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|Wheeler & Wheeler, 1952c PDF: 627 (l.); Wheeler & Wheeler, 1976a PDF: 55 (l.); MacKay & MacKay, 2010 PDF: 520 (m.).|
|Combination in Ponera: Mayr, 1863a PDF: 450; in Pachycondyla (Pseudoponera): Emery, 1900b PDF: 314; Emery, 1901b PDF: 46; in Euponera (Pseudoponera): Forel, 1901l PDF: 398; in Pachycondyla (Trachymesopus): Emery, 1911e PDF: 85; in Trachymesopus: Wilson, 1958g PDF: 355; Kempf, 1960f: 424; in Mesoponera: Wheeler & Wheeler, 1976a PDF: 55; in Pachycondyla: Brown, in Bolton, 1995b: 310.|
|Senior synonym of Pachycondyla americana, Pachycondyla quadridentata (and its junior synonym Pachycondyla myopa): Emery, 1887e: 434; of Pachycondyla brunneus, Pachycondyla nixoni, Pachycondyla quadridentata, Pachycondyla sexdentatus: Wilson, 1958g PDF: 355; of Pachycondyla attrita, Pachycondyla rufescens: MacKay & MacKay, 2010 PDF: 519.|
USA (Florida) to northern Argentina, widespread in Caribbean, oceanic islands throughout the tropics, New Guinea, Indonesia. Costa Rica: common in wet lowland habitats, including mangroves, usually in open or disturbed areas.
Pachycondyla stigma is well-known as a tramp species found throughout the world in the tropics. It is very widespread, and is able to colonize remote oceanic islands. It is extremely generalized with respect to nesting sites and habitats. I have collected it in mangrove swamps, banana plantations, and mature rainforest. It usually nests in dead wood or under loose bark. Nests may occur at ground level, in the low arboreal zone, or in the canopy. Colonies are small and inconspicuous.
This nest observation is from Corcovado National Park: In canopy of tall Licania (Chrysobalanaceae) tree. Nesting in rotten wood protruding from a knothole. The material was humus-like, covered with moss. The nest was in the form of small, inter-connected chambers, each about the size and shape of half a peanut shell, containing 5-10 larvae of varying sizes, some with 3-4 pupae.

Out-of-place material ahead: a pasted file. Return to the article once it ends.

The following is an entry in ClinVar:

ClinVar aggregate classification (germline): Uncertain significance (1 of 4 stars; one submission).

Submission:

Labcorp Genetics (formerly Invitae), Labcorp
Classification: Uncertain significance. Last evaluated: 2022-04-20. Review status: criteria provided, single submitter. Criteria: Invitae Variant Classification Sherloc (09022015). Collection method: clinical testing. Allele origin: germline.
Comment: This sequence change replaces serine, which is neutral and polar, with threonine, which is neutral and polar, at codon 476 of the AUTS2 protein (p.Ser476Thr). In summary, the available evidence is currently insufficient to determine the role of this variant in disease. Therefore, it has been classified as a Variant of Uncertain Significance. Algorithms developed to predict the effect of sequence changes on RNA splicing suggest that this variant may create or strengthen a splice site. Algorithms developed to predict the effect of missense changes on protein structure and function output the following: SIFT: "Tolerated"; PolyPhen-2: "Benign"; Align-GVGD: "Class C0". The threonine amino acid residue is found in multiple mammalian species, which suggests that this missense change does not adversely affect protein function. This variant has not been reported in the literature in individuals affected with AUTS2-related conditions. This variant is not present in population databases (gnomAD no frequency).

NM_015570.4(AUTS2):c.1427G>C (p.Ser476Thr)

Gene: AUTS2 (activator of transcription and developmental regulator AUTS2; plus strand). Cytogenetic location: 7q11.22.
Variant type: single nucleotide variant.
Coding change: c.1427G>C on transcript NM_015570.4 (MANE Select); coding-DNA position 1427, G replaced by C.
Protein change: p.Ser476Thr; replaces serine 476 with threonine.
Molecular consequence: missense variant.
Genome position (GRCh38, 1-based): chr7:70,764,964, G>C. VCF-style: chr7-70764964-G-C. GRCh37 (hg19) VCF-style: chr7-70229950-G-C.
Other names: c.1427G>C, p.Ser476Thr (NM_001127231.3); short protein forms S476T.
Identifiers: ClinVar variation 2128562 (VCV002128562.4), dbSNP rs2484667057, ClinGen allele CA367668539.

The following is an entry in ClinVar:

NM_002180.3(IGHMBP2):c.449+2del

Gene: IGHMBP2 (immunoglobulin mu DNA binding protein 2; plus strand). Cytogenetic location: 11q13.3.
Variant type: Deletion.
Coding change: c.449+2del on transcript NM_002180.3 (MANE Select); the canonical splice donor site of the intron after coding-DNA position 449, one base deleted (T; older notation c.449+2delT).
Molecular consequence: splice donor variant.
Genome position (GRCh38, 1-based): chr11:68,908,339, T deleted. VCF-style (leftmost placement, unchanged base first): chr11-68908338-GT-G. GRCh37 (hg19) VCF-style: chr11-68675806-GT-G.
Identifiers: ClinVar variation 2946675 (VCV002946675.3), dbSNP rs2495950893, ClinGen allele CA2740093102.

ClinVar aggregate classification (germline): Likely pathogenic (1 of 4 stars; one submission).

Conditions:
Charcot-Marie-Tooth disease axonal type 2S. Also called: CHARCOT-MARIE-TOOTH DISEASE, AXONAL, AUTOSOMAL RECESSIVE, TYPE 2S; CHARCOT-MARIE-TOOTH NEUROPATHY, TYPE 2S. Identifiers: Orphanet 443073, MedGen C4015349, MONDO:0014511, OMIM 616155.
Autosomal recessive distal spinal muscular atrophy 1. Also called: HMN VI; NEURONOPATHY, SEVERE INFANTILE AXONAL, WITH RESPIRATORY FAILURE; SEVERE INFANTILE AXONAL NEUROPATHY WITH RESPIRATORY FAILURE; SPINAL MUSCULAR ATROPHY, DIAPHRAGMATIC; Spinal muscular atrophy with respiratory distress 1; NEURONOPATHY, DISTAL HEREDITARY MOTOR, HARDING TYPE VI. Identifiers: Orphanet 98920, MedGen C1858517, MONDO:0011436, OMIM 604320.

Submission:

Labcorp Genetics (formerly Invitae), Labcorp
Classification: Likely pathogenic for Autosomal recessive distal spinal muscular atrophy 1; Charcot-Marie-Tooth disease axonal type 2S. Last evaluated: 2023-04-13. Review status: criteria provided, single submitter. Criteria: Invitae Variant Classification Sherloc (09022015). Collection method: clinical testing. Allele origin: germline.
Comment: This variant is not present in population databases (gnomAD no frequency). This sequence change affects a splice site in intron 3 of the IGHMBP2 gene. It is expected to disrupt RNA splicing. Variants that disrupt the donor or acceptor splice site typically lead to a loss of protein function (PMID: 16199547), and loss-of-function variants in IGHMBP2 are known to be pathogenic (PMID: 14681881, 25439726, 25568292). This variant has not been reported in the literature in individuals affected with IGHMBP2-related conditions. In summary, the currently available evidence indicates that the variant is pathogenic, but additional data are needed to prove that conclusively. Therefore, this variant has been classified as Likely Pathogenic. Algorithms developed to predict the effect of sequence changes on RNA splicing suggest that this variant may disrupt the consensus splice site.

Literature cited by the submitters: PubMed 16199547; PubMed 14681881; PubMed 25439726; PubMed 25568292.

Fabricius, J. C. 1804. Systema Piezatorum secundum ordines, genera, species, adjectis synonymis, locis, observationibus, descriptionibus. Brunswick: C. Reichard, xiv + 15-439 + 30pp. Ants - p. 395-428.
Roger, J. 1863. Die neu aufgefuehrten Gattungen und Arten meines Formiciden-Verzeichnisses nebst Erganzung einiger frueher gegebenen Beschreibungen. Berl. Entomol. Z. 7:131-214.
Found most commonly in these habitats: 34 times found in disturbed forest, 16 times found in secondary forest, 13 times found in tropical rainforest, 12 times found in 2º lowland rainforest, 3 times found in forest, 6 times found in primary rainforest, 6 times found in montane wet forest, 6 times found in mature wet forest, 5 times found in tropical moist forest, 4 times found in tropical wet forest, ...
Collected most commonly using these methods or in the following microhabitats: 18 times Winkler, 16 times search, 18 times MiniWinkler, 10 times MaxiWinkler, 4 times hand collecting, 7 times Berlese, 5 times Malaise, 5 times Beating, 3 times hand collection, 4 times Baiting, 2 times Flight Intercept Trap, ...
Elevations: collected from 1 - 1500 meters, 220 meters average
Type specimens: Holotype of Euponera sexdentatus: casent0902506; Holotype of Ponera quadridentata: casent0901361; paratype of Euponera sexdentatus: casent0902507; syntype of Euponera brunneus: casent0902508; syntype of Ponera stigma attrita: casent0902509; syntype of Ponera stigma attrita: casent0907287